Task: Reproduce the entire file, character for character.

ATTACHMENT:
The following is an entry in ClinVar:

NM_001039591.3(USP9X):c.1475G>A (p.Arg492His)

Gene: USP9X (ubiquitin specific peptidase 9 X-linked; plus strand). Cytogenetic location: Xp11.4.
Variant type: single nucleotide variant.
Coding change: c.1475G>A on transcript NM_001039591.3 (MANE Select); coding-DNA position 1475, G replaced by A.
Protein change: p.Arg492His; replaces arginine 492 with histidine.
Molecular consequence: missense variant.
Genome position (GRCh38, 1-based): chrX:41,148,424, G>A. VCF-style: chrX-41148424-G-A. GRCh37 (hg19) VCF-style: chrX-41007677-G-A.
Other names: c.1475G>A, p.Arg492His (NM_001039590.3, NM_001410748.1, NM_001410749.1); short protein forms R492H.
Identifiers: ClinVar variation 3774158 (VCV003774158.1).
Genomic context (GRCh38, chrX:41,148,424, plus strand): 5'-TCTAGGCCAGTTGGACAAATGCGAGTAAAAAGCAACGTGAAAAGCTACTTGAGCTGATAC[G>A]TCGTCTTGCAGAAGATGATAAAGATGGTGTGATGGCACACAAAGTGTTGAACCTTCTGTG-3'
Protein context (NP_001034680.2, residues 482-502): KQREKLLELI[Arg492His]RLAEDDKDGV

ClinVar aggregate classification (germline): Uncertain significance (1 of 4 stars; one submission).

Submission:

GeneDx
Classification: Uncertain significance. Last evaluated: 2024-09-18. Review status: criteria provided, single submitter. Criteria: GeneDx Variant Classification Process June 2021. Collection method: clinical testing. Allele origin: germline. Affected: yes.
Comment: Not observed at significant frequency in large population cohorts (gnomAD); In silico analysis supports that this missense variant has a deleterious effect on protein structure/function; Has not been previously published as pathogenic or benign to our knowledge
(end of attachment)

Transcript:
The following is an entry in ClinVar:

NM_001039591.3(USP9X):c.1475G>A (p.Arg492His)

Gene: USP9X (ubiquitin specific peptidase 9 X-linked; plus strand). Cytogenetic location: Xp11.4.
Variant type: single nucleotide variant.
Coding change: c.1475G>A on transcript NM_001039591.3 (MANE Select); coding-DNA position 1475, G replaced by A.
Protein change: p.Arg492His; replaces arginine 492 with histidine.
Molecular consequence: missense variant.
Genome position (GRCh38, 1-based): chrX:41,148,424, G>A. VCF-style: chrX-41148424-G-A. GRCh37 (hg19) VCF-style: chrX-41007677-G-A.
Other names: c.1475G>A, p.Arg492His (NM_001039590.3, NM_001410748.1, NM_001410749.1); short protein forms R492H.
Identifiers: ClinVar variation 3774158 (VCV003774158.1).
Genomic context (GRCh38, chrX:41,148,424, plus strand): 5'-TCTAGGCCAGTTGGACAAATGCGAGTAAAAAGCAACGTGAAAAGCTACTTGAGCTGATAC[G>A]TCGTCTTGCAGAAGATGATAAAGATGGTGTGATGGCACACAAAGTGTTGAACCTTCTGTG-3'
Protein context (NP_001034680.2, residues 482-502): KQREKLLELI[Arg492His]RLAEDDKDGV

ClinVar aggregate classification (germline): Uncertain significance (1 of 4 stars; one submission).

Submission:

GeneDx
Classification: Uncertain significance. Last evaluated: 2024-09-18. Review status: criteria provided, single submitter. Criteria: GeneDx Variant Classification Process June 2021. Collection method: clinical testing. Allele origin: germline. Affected: yes.
Comment: Not observed at significant frequency in large population cohorts (gnomAD); In silico analysis supports that this missense variant has a deleterious effect on protein structure/function; Has not been previously published as pathogenic or benign to our knowledge